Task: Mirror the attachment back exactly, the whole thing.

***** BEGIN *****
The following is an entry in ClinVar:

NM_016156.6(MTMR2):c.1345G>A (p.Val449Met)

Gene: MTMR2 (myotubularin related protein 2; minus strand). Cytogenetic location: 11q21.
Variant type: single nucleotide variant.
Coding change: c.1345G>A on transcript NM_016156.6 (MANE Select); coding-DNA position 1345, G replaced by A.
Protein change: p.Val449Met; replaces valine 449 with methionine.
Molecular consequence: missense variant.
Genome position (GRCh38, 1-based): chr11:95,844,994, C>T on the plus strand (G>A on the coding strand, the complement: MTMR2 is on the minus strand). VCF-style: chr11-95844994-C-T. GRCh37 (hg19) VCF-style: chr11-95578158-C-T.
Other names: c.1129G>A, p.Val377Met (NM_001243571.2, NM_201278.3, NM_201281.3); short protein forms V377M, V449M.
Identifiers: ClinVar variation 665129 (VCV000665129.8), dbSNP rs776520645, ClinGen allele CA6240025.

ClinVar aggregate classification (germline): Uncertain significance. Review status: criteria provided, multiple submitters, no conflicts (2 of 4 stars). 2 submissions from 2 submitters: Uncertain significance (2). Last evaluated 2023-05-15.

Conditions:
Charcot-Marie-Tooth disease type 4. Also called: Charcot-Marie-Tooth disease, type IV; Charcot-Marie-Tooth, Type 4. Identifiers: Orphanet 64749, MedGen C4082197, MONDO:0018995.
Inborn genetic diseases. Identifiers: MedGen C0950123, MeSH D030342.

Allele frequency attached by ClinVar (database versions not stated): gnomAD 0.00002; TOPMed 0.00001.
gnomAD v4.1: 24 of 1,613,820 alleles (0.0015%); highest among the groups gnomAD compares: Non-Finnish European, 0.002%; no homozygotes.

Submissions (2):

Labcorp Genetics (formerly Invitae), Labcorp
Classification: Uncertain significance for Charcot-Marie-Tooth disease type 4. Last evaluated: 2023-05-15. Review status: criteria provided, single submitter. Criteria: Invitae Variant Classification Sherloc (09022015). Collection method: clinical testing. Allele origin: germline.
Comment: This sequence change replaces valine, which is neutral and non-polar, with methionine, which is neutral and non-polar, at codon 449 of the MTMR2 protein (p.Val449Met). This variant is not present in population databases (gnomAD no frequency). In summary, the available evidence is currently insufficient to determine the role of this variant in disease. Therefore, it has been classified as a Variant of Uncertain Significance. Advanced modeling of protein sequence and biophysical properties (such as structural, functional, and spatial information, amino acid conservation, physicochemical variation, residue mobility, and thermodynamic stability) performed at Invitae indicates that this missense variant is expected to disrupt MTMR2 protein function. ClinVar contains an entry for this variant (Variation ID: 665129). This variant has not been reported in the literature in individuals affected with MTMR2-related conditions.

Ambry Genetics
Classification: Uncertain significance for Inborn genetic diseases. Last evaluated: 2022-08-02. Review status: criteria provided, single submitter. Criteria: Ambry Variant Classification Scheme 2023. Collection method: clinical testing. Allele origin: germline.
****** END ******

The following is an entry in ClinVar:

NM_016156.6(MTMR2):c.1345G>A (p.Val449Met)

Gene: MTMR2 (myotubularin related protein 2; minus strand). Cytogenetic location: 11q21.
Variant type: single nucleotide variant.
Coding change: c.1345G>A on transcript NM_016156.6 (MANE Select); coding-DNA position 1345, G replaced by A.
Protein change: p.Val449Met; replaces valine 449 with methionine.
Molecular consequence: missense variant.
Genome position (GRCh38, 1-based): chr11:95,844,994, C>T on the plus strand (G>A on the coding strand, the complement: MTMR2 is on the minus strand). VCF-style: chr11-95844994-C-T. GRCh37 (hg19) VCF-style: chr11-95578158-C-T.
Other names: c.1129G>A, p.Val377Met (NM_001243571.2, NM_201278.3, NM_201281.3); short protein forms V377M, V449M.
Identifiers: ClinVar variation 665129 (VCV000665129.8), dbSNP rs776520645, ClinGen allele CA6240025.

ClinVar aggregate classification (germline): Uncertain significance. Review status: criteria provided, multiple submitters, no conflicts (2 of 4 stars). 2 submissions from 2 submitters: Uncertain significance (2). Last evaluated 2023-05-15.

Conditions:
Charcot-Marie-Tooth disease type 4. Also called: Charcot-Marie-Tooth disease, type IV; Charcot-Marie-Tooth, Type 4. Identifiers: Orphanet 64749, MedGen C4082197, MONDO:0018995.
Inborn genetic diseases. Identifiers: MedGen C0950123, MeSH D030342.

Allele frequency attached by ClinVar (database versions not stated): gnomAD 0.00002; TOPMed 0.00001.
gnomAD v4.1: 24 of 1,613,820 alleles (0.0015%); highest among the groups gnomAD compares: Non-Finnish European, 0.002%; no homozygotes.

Submissions (2):

Labcorp Genetics (formerly Invitae), Labcorp
Classification: Uncertain significance for Charcot-Marie-Tooth disease type 4. Last evaluated: 2023-05-15. Review status: criteria provided, single submitter. Criteria: Invitae Variant Classification Sherloc (09022015). Collection method: clinical testing. Allele origin: germline.
Comment: This sequence change replaces valine, which is neutral and non-polar, with methionine, which is neutral and non-polar, at codon 449 of the MTMR2 protein (p.Val449Met). This variant is not present in population databases (gnomAD no frequency). In summary, the available evidence is currently insufficient to determine the role of this variant in disease. Therefore, it has been classified as a Variant of Uncertain Significance. Advanced modeling of protein sequence and biophysical properties (such as structural, functional, and spatial information, amino acid conservation, physicochemical variation, residue mobility, and thermodynamic stability) performed at Invitae indicates that this missense variant is expected to disrupt MTMR2 protein function. ClinVar contains an entry for this variant (Variation ID: 665129). This variant has not been reported in the literature in individuals affected with MTMR2-related conditions.

Ambry Genetics
Classification: Uncertain significance for Inborn genetic diseases. Last evaluated: 2022-08-02. Review status: criteria provided, single submitter. Criteria: Ambry Variant Classification Scheme 2023. Collection method: clinical testing. Allele origin: germline.